Five former officers of the Pi Kappa Alpha fraternity — where the 19-year-old Palatine High School graduate was a pledge — pleaded guilty to reckless conduct, a Class A misdemeanor, as part of negotiated agreements. James Harvey, 23, of Northfield; Alexander Jandick, 23, of Naperville; Steven Libert, 23, of Naperville; Patrick Merrill, 22, of Boston, Mass.; and Omar Salameh, 24, of Burbank, were sentenced to 24 months’ conditional discharge, a type of probation. DeKalb County Judge Thomas Doherty also ordered each of them to pay a $1,000 fine and perform 100 hours of community service….Seventeen other men pleaded guilty to misdemeanor hazing. Each was sentenced to two years of court supervision, plus 100 hours of community service and a $500 fine. They are: Alexander D. Renn, 22, of Naperville; Michael A. Marroquin, 23, of Roselle; Stefan A. Diaz, 24, of South Beloit; Nelson A. Irizarry, who in 2012 was listed as 19, from DeKalb; Nicholas A. Suter, 22, of Galesburg; Andrew W. Bouleanu, 24, of Skokie; Isaiah Lott, 22, of Cupertino, California; Johnny P. Wallace, 22, of Westmont; Andres Jimenez, 21, of Glendale Heights; Daniel S. Post, 22, of Chicago; Michael D. Pfest, 25, of Chicago; Michael J. Phillip, 23, of Western Springs; Hazel Vergaralope, 24, of Oswego; Thomas F. Costello, 22, of Usnter, Indiana; Nsenzi K. Salasini, 23, of Mount Prospect; David R. Sailer, 22, of Princeton; and Russell P. Coyner, 23, of Channahon.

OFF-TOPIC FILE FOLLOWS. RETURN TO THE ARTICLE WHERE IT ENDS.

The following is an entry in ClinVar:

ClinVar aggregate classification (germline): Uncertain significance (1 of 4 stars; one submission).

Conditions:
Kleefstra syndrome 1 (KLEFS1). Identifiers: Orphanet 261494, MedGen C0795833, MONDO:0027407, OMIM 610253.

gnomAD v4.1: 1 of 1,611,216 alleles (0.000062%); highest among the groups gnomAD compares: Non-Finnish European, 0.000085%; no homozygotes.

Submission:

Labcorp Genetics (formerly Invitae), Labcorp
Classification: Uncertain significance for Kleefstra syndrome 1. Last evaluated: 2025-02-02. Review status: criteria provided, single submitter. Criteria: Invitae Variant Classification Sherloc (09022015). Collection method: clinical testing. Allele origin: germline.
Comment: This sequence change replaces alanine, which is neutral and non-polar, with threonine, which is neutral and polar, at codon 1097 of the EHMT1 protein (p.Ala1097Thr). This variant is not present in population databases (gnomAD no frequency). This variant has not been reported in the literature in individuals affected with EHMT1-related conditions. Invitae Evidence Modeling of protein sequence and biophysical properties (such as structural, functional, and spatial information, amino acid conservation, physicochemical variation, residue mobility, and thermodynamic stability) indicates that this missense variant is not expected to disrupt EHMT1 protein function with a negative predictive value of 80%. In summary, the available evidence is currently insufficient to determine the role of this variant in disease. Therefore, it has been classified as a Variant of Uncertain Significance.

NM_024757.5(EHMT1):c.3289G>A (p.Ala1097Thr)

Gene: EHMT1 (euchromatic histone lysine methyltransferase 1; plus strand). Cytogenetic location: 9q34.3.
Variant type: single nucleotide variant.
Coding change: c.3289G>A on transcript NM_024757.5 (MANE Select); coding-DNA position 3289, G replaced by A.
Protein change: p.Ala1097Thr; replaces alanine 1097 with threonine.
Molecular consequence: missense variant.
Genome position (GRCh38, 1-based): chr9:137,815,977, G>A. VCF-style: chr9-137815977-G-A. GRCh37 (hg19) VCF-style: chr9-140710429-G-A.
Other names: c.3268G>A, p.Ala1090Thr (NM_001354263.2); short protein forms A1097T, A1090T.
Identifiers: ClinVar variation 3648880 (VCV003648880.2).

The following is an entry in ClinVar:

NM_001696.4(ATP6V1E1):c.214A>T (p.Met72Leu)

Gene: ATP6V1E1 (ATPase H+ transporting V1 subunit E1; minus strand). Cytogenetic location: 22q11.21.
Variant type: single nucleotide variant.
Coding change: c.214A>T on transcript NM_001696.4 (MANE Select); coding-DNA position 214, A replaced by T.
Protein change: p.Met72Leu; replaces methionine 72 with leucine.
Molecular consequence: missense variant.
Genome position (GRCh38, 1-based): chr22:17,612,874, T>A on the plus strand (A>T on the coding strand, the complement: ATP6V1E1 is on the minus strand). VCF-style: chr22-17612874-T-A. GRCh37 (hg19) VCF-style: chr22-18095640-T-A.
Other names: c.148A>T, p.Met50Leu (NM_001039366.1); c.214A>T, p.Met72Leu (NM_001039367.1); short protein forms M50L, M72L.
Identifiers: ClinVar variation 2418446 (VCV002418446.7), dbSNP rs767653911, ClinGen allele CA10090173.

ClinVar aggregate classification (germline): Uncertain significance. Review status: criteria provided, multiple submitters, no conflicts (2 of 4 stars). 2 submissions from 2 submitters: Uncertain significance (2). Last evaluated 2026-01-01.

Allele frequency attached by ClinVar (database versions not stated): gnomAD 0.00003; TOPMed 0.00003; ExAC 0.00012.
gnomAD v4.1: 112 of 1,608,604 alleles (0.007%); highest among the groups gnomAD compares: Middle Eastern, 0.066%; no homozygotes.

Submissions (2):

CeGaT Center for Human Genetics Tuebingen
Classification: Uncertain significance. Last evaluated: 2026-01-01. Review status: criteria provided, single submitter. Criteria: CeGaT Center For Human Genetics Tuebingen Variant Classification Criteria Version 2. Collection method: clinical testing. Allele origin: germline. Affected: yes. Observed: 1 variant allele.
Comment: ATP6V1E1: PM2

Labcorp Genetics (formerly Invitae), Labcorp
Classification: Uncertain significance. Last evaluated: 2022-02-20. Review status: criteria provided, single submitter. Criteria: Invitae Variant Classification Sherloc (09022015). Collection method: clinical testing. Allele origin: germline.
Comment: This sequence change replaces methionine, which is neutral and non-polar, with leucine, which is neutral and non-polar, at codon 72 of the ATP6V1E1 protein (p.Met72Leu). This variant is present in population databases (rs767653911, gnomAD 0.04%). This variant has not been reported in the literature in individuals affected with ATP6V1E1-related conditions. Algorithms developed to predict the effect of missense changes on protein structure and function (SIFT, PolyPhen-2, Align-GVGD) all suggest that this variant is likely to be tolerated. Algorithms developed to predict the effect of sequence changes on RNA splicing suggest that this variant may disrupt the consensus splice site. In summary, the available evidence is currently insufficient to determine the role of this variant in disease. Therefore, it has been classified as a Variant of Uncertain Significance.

Sexual abuse by church officialsOn March 1, then-Pennsylvania Attorney General Kathleen Kane said that hundreds of children were sexually abused by about 50 priests or church officials over more than 40 years in the Altoona-Johnstown Catholic Diocese, and some bishops attempted to cover up the crimes.Kane stopped in Altoona to reveal the results of an extensive statewide grand jury investigation into child sexual abuse associated with the local diocese.When they were in office, Bishops James Hogan and Joseph Adamec used their influence to get reports from victims or their parents, stymie police investigations and ward off inquiries by powerful court officials, Kane said.